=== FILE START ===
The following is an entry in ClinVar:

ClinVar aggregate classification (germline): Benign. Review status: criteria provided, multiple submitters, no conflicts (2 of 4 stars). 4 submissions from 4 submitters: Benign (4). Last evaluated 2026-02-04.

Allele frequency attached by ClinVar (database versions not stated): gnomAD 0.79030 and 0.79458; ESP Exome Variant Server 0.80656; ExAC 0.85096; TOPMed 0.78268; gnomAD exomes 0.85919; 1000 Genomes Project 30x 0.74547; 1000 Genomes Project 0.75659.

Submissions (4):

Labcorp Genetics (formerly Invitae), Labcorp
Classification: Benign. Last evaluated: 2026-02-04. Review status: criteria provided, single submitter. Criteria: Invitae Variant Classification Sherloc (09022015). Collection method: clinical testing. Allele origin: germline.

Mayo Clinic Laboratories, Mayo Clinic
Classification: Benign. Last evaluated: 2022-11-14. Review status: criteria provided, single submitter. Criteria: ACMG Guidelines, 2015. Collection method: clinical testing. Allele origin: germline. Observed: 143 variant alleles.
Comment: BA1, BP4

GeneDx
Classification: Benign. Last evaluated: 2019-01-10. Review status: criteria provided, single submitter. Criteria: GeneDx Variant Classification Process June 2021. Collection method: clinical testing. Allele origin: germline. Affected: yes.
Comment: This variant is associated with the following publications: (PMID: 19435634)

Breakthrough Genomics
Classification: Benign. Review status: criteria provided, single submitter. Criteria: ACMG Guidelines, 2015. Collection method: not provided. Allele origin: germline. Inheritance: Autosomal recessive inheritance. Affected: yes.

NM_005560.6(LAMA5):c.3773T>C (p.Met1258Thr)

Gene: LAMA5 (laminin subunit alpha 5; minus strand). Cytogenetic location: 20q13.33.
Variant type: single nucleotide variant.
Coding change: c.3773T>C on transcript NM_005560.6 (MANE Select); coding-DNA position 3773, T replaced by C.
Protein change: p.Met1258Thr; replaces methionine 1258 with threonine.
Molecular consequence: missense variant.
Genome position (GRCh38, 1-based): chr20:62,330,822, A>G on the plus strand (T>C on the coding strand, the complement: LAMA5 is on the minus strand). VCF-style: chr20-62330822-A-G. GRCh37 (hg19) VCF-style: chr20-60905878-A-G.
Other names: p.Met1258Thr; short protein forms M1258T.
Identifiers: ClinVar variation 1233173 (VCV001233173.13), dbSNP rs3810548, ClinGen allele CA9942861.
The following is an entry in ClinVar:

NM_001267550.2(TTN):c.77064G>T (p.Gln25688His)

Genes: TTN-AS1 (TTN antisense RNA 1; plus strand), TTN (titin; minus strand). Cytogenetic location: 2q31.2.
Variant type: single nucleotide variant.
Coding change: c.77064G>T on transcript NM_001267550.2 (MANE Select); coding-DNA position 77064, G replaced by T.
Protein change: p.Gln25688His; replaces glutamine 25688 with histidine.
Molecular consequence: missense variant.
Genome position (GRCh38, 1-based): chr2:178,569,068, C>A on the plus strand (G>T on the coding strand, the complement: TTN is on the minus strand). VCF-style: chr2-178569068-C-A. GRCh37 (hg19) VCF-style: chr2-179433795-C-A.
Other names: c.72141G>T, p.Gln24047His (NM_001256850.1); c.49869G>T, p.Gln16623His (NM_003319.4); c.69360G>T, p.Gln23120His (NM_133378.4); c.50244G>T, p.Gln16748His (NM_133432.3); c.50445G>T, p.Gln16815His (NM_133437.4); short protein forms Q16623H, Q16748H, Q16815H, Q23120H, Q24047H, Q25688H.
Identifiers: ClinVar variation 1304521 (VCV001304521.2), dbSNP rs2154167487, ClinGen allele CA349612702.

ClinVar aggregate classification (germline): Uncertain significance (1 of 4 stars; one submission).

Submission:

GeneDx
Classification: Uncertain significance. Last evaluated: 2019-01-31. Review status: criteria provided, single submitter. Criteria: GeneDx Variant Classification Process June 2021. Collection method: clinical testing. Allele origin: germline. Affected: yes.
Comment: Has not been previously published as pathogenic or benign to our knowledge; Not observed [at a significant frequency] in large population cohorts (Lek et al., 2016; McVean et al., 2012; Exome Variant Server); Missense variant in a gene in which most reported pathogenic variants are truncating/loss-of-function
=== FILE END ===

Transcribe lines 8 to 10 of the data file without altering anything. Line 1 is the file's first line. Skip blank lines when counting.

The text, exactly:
Classification: Benign. Last evaluated: 2022-11-14. Review status: criteria provided, single submitter. Criteria: ACMG Guidelines, 2015. Collection method: clinical testing. Allele origin: germline. Observed: 143 variant alleles.
Comment: BA1, BP4

GeneDx